Nick Roumel: Break that 'strict fast' you've been on for Lent with Greek Easter Lamb

For Greek Orthodox, Easter is the culmination of a long, hard Lenten season where one is supposed to "strict fast" or abstain from all meat, fish, eggs, dairy, olive oil, and alcohol.

Oddly, seafood is exempted, so one could "legally" subsist on lobster, potato chips, and Coca-Cola, but I digress.

The midnight Greek Easter "Resurrection" service is a beautiful celebration, replete with singing and fireworks, and the strict fast is typically broken with a post-midnight bowl of "margeritsa," a soup made with lamb broth, rice, herbs, and various internal lamb parts, which shall remain nameless.

This is designed - theoretically - to gently reintroduce meat into the system.

Easter Sunday is devoted to meal preparation.

The image from "My Big Fat Greek Wedding" of the whole spring lamb, roasting on the spit, with a crowd of loud Greek cousins in the yard, is not far from reality.

For smaller families, it is traditional to roast a leg of lamb with olive oil, garlic, and lemon - the holy trinity of Greek seasoning.

My Yia Yia would roast hers up with quartered potatoes, and I would crumble feta cheese on it and eat until I was stuffed.

This cooking tradition to me beats the American custom of an Easter ham, and this year is our opportunity to prove it, because the Greek and "American" Easters coincide.

Typically the Greek Easter is later, as it always occurs after Jewish Passover. During my childhood, this meant that the Easter bunny could always find half-priced chocolate. But this year is a rare opportunity for Greek and American Easter celebrants to dine together, and for us Greeks to demonstrate conclusively the clear superiority of lamb to ham.

The recipe I will make this year combines my love of lamb, potatoes, and feta cheese, and also incorporates abundant fresh and seasonal spring greens.

Prepare and marinate in advance, then roast.

Easter Leg of Lamb


1/3 cup olive oil, plus more for brushing

1 fennel bulb only, thinly sliced

1 1/2 cups thinly sliced scallions

1 tablespoon coarsely chopped garlic, plus 2 garlic cloves, quartered

6-8 cups chopped/washed mixed greens (spinach, chard, pea shoots - whatever you got)

1 teaspoon fennel seeds, preferably freshly ground or crushed in a mortar

Freshly ground black pepper

1/4 cup chopped fresh mint

1 3 1/2-to-4 pound boneless half leg of lamb, butterflied (butcher can do this)

1/2 cup crumbled Feta cheese - preferably sheep and/or goat milk


1 teaspoon dried oregano, crumbled

1/2 cup dry white wine, plus more if needed

1/2 cup chopped fennel fronds plus tender stalks, or fresh dill


In a large skillet, sauté fennel bulb in oil until just tender, about 3 minutes.

Add scallions and chopped garlic and sauté 2 minutes more. Add greens and sauté, stirring, until barely wilted.

Remove from the heat and stir in fennel seeds and pepper. Let cool, then add the mint.

Make 8 small slits randomly in the lamb and insert the garlic quarters.

Transfer half of the greens mixture to a bowl. Add feta to the greens remaining in the skillet.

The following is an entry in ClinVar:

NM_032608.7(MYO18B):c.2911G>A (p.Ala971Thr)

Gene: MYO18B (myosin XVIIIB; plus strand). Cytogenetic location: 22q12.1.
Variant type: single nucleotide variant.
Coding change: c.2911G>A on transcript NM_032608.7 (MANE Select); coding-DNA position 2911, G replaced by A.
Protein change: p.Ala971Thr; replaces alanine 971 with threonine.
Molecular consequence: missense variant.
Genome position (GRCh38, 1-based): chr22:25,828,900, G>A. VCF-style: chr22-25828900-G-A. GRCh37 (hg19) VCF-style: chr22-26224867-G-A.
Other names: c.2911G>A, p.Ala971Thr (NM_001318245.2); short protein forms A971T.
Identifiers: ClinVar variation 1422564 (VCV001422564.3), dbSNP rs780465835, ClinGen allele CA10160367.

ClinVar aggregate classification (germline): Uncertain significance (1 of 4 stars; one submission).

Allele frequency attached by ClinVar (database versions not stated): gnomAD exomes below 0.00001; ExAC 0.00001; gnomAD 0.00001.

Spread the feta mixture over the lamb, squeezing it to extract the excess juices; add some of the remaining greens if needed; the lamb should be well stuffed.

Roll it up and close it with twine or skeweres. Rub the lamb all over with the remaining greens.

Cover and refrigerate for at least 3 hours, or overnight.

Preheat the oven to 450°F.

Scrape the greens off the surface of the lamb and reserve.

Brush the lamb with oil and sprinkle with the oregano and salt and pepper to taste.

Place the lamb in a roasting pan that just holds it comfortably, preferably a clay or Pyrex one.

Roast for 20 minutes.

Meanwhile, in a medium saucepan, bring the wine to a boil and simmer for 1 minute. Add the reserved greens.

Pour the greens mixture over the lamb and roast for 5 minutes more.

Reduce the oven temperature to 350°F and roast the lamb, basting frequently with the pan juices, adding a little more wine to the pan if necessary, for about 30 minutes longer, to an internal temperature of 135°F for medium.

Remove the lamb from the oven, sprinkle with the chopped fennel or dill, cover with aluminum foil and let rest for 15 minutes before serving with the reserved pan juices.

Accompaniments - this is traditionally served with roast potatoes, which are often quartered or cubed and roasted with the lamb; but with this recipe I'd bake them in a separate roasting dish.

Toss with the aforementioned "holy trinity" of oil, garlic and lemon, add water or stock partway through cooking, season with oregano, salt and pepper before serving.

Complete your meal with more feta, olives, Greek salad, spanakopita (spinach pie), bread, skordalia (garlic dip), tzadziki (yogurt dip), stuffed grape leaves, and plenty of wine and Ouzo.

You'll have to make up for all that fasting.

Kali Anastasi! Happy Easter!

(Recipes adapted from "Aglaia Kremezi, Foods of the Greek Islands.")

Nick Roumel is a principal with Nacht, Roumel, Salvatore, Blanchard and Walker, P.C., a litigation firm in Ann Arbor specializing in employment litigation.

He also has many years of varied restaurant and catering experience, has taught Greek cooking classes, and writes a food/restaurant column for "Current" magazine.

Published: Thu, Apr 21, 2011


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